Administrators at the Elkins Park school, as well as backers of the center -- which is in the very early stages of planning, and is at least a year away from being up and running -- argue that such a vehicle is needed in order to counteract what they deem as a pervasive antipathy toward Israel in many of the nation's universities, in the classroom and on the overall campus.
"This is our way at Gratz of doing something about it," said Frederic Fox, who is part of the center's steering committee. He offered brief remarks during an Oct. 12 dinner held at Temple Beth Hillel-Beth El of Wynnewood, aimed at raising funds and support for the project.
Once a director is hired and in place, the plan is to recruit a yet-to-be determined number of professors to complete one-year fellowships at Gratz.
In addition to teaching relevant courses, academics would be charged with: producing curricula and electronic learning tools on the Middle East conflict; conducting and publishing research, including books, papers and articles; and promoting free and open dialogue on the Middle East on college campuses. The center will also periodically play host to public events.
While organizations like the Philadelphia-based think tank the Middle East Forum, with its Campus Watch project, as well as the Boston-based Committee for Accuracy in Middle East Reporting, known as CAMERA, monitor and seek to counteract anti-Israel bias in various mediums, supporters of the proposed center argue that by being anchored to an accredited college, this project will ultimately have more influence within the academy.
Jonathan Rosenbaum, president of Gratz College, acknowledged that the center will have to walk a fine line by striving to counteract the often one-sided arguments broached in the classroom -- particularly by professors in Mideast-studies departments -- with objective scholarship.
The danger, he said, is in the center being perceived as a pro-Israel, activist engine, and not a center for rigid academic scholarship that promotes facts above rhetoric.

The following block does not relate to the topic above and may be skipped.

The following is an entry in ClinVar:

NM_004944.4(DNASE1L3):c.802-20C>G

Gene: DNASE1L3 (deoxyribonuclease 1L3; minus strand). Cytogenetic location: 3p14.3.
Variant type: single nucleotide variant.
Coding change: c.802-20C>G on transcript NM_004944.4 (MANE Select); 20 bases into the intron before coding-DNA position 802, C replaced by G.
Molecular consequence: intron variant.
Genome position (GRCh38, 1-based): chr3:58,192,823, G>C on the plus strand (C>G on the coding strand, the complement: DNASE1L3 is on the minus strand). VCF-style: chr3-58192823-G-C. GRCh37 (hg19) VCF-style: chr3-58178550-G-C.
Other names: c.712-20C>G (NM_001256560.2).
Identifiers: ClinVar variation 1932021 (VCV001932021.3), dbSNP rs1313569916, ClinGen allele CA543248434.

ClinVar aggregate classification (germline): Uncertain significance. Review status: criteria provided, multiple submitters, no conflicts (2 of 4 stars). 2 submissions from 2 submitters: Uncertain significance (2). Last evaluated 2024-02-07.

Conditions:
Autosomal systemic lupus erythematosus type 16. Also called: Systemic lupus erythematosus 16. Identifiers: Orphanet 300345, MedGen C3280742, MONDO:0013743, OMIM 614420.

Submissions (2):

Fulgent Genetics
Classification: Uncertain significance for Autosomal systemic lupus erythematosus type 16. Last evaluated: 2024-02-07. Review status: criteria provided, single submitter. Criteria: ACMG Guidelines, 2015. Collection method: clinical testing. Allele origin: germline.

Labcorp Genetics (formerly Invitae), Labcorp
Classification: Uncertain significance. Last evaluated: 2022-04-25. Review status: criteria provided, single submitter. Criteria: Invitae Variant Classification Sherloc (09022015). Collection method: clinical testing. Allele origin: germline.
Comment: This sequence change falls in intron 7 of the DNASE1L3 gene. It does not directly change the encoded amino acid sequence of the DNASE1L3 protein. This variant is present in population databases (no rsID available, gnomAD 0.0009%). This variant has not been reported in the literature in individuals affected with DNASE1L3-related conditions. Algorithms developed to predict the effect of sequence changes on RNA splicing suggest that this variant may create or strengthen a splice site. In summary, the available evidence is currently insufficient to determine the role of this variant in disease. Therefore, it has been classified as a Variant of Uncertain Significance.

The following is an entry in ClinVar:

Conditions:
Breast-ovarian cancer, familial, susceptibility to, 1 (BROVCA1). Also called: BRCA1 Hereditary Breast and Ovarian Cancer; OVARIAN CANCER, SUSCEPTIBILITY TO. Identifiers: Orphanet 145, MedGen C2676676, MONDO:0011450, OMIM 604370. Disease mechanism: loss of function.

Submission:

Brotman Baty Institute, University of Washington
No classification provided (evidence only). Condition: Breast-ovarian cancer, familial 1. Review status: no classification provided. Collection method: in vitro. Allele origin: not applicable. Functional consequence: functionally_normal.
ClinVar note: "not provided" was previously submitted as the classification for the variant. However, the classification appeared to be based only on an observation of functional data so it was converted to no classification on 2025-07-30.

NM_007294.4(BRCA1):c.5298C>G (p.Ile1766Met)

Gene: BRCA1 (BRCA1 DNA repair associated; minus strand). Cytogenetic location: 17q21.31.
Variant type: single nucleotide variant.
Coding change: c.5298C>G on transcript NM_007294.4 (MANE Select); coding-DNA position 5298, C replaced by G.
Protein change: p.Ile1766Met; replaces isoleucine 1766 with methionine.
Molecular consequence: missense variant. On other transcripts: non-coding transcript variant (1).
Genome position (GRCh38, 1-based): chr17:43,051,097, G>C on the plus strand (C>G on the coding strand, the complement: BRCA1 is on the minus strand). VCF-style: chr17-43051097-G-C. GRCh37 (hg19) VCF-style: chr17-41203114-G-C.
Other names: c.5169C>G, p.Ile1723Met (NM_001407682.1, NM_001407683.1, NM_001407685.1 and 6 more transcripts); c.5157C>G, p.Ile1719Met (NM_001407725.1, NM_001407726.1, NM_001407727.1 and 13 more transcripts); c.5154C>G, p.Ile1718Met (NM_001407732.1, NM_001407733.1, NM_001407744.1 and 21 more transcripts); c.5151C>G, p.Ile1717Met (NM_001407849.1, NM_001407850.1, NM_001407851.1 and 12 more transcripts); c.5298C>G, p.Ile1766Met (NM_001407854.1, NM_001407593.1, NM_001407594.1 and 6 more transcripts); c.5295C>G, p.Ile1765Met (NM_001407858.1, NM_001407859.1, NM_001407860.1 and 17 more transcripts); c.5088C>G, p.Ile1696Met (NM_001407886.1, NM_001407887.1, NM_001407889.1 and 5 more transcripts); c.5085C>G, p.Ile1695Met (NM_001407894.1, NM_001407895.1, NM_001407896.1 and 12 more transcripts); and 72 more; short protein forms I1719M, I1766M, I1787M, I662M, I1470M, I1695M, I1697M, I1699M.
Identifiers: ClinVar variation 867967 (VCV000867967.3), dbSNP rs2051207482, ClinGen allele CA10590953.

"The center will serve as an intellectual center for discussion and debate," Rosenbaum assured several days after the big kick-off event. "We will avoid taking a polemical approach.
"It is about critical scholarship," he stressed. "We will look at data as fairly and objectively as we can. It's something that is fundamental to the academic community as a whole."
From Left to Right
Among those who criticize academics who've lost their objectivity vis-à-vis Israel is David Horowitz, founder of Frontpage magazine, and author of Unholy Alliance: Radical Islam and the American Left and The 101 Most Dangerous Academics in America. As part of the Beth Hillel-Beth El program, Horowitz -- a prominent member of the New Left in the 1960s who has since veered sharply to the right -- gave a lecture about how, in his view, support for Israel is being undermined at institutions of higher learning.
During the nearly hourlong talk, Horowitz launched into an assault on the worldview of many on the left, claiming that such a political philosophy favors moral relativism in lieu of objective truth, and decries America and Israel as imperialistic powers.
Afterward, Rosenbaum noted that Horowitz's views did not reflect those of the college, and that the center is slated to be a nonpartisan, nonpolitical enterprise.
"Jewish students are under siege," said Horowitz, noting the influence in academic circles of harsh Israel critics such as Noam Chomsky, Norman Finkelstein and the late Edward Said.
It was Said's 1978 treatise Orientalism that perhaps did more than any other work to drum up support for the creation of separate Middle East studies departments, which Horowitz argued are full of anti-Israel activists.
He told the audience that the structure of the curriculum "is designed to make Israel the target" -- to portray it as the "little Satan" and America as "the big Satan."